This is one of the many ancient bazaars (market) in Hampi. As the name indicates, Vittala Bazaar is attached to the iconic Vittala Temple. This street is still intact and functional.
You can even see the ruins of pavilions that was once part of the market and homes.
The bazaar is in a general east-west orientation parallel to the Thungabhadra River nearby. On either sides of the bazaar are chains of boulder hills. The river and the boulder hills make an interesting natural backdrop form the bazaar. At the west end of the Vittala Bazaar is the Vittala Temple; at the east is a pavilion called the Gejjala Mantapa. The motorable road is at the Gejjala Mantapa end. You'll be taking the Talarighatta ferry road from Kamalapura. The road goes through the Talarighata gate (a fort like archway) and a little ahead turn left to the mud road. You'll see a signboard directing for Vittala temple and Gejjala Mantapa. A little ahead you'll see the Gejjala Mantapa. You are now practically on the bazaar street. You'll go right through the Vittala Bazaar and the road ends at the Vittala Temple.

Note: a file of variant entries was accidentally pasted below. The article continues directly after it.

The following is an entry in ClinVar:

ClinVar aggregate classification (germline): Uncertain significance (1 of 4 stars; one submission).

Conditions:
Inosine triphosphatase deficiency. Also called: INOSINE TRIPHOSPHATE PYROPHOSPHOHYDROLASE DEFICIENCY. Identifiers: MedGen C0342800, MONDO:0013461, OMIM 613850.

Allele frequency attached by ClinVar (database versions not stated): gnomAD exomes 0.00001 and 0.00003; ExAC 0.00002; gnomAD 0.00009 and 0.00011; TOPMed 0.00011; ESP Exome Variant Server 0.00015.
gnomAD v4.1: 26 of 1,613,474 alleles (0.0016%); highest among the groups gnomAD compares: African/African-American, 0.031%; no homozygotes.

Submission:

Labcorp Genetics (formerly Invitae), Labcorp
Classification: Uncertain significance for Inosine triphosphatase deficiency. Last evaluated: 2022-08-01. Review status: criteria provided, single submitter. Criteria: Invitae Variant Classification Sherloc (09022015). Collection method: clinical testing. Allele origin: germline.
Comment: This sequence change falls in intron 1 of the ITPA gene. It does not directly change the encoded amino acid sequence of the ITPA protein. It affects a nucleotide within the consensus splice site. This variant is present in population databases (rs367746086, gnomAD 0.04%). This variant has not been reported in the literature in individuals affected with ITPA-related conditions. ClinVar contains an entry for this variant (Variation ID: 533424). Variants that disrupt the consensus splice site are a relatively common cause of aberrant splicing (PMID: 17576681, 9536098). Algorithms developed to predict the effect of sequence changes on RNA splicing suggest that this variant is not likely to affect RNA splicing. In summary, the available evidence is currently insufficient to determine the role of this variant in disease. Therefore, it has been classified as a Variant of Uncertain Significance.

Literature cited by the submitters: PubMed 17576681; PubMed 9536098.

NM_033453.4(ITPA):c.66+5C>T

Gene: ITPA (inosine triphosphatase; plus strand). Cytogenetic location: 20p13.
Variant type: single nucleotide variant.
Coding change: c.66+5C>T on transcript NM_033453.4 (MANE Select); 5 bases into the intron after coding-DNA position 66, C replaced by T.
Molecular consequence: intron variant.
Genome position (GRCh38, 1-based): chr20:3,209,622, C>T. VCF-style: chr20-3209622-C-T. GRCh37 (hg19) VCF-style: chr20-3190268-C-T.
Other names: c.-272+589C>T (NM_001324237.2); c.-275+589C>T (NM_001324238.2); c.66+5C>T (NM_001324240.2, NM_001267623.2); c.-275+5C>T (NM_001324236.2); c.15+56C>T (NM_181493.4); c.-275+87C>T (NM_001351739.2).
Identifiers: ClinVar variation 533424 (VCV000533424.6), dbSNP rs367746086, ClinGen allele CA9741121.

Another way to reach Vittala Bazaar (and Vittala Temple) is by a short trek along the riverside from the Hampi Bazaar end. This is a very popular trek path in Hampi.
The pavilions along the Vittala Bazaar are mostly in ruined state. Somewhere in the midway on the street yo can see an un finished temple called the Kudure Gombe Mantapa, with rows of pillars depicting rearing horses. Opposite to this across the street is a large temple tank with a pavilion at the center.
During the functional days of Vittala Temple all these - the temple tank, Kudure Gombe Mantapa and the Mantapa - were significant sites. During the annual festival the idol of the god and goddess used to be taken on a chariot on the bazaar street. The Gejjala mantapa served as a ceremonial place to keep the idol, before it is returned back to the temple.
Ruins of Vittala Bazaar